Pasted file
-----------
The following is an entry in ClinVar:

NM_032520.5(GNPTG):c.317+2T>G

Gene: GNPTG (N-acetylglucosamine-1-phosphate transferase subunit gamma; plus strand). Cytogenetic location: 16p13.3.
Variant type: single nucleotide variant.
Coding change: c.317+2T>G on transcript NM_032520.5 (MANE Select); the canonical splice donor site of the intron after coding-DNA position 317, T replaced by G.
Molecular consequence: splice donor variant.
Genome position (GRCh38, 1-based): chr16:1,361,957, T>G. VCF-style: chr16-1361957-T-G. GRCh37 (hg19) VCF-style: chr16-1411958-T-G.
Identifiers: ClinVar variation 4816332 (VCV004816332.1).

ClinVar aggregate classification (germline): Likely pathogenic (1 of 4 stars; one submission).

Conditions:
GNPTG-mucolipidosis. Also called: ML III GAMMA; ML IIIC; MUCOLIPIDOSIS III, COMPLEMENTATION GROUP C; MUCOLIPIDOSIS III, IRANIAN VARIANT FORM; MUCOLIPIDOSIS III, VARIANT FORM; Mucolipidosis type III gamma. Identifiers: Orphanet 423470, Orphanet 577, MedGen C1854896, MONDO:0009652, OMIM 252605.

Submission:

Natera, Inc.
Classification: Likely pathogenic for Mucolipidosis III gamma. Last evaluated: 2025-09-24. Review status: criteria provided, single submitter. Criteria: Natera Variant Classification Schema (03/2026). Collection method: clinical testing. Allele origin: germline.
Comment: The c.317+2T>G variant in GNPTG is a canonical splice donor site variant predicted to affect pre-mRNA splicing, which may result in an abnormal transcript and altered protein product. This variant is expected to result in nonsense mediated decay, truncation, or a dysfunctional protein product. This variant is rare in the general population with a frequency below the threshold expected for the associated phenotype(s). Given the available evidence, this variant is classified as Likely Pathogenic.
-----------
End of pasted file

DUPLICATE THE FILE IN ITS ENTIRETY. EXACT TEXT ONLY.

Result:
The following is an entry in ClinVar:

NM_032520.5(GNPTG):c.317+2T>G

Gene: GNPTG (N-acetylglucosamine-1-phosphate transferase subunit gamma; plus strand). Cytogenetic location: 16p13.3.
Variant type: single nucleotide variant.
Coding change: c.317+2T>G on transcript NM_032520.5 (MANE Select); the canonical splice donor site of the intron after coding-DNA position 317, T replaced by G.
Molecular consequence: splice donor variant.
Genome position (GRCh38, 1-based): chr16:1,361,957, T>G. VCF-style: chr16-1361957-T-G. GRCh37 (hg19) VCF-style: chr16-1411958-T-G.
Identifiers: ClinVar variation 4816332 (VCV004816332.1).

ClinVar aggregate classification (germline): Likely pathogenic (1 of 4 stars; one submission).

Conditions:
GNPTG-mucolipidosis. Also called: ML III GAMMA; ML IIIC; MUCOLIPIDOSIS III, COMPLEMENTATION GROUP C; MUCOLIPIDOSIS III, IRANIAN VARIANT FORM; MUCOLIPIDOSIS III, VARIANT FORM; Mucolipidosis type III gamma. Identifiers: Orphanet 423470, Orphanet 577, MedGen C1854896, MONDO:0009652, OMIM 252605.

Submission:

Natera, Inc.
Classification: Likely pathogenic for Mucolipidosis III gamma. Last evaluated: 2025-09-24. Review status: criteria provided, single submitter. Criteria: Natera Variant Classification Schema (03/2026). Collection method: clinical testing. Allele origin: germline.
Comment: The c.317+2T>G variant in GNPTG is a canonical splice donor site variant predicted to affect pre-mRNA splicing, which may result in an abnormal transcript and altered protein product. This variant is expected to result in nonsense mediated decay, truncation, or a dysfunctional protein product. This variant is rare in the general population with a frequency below the threshold expected for the associated phenotype(s). Given the available evidence, this variant is classified as Likely Pathogenic.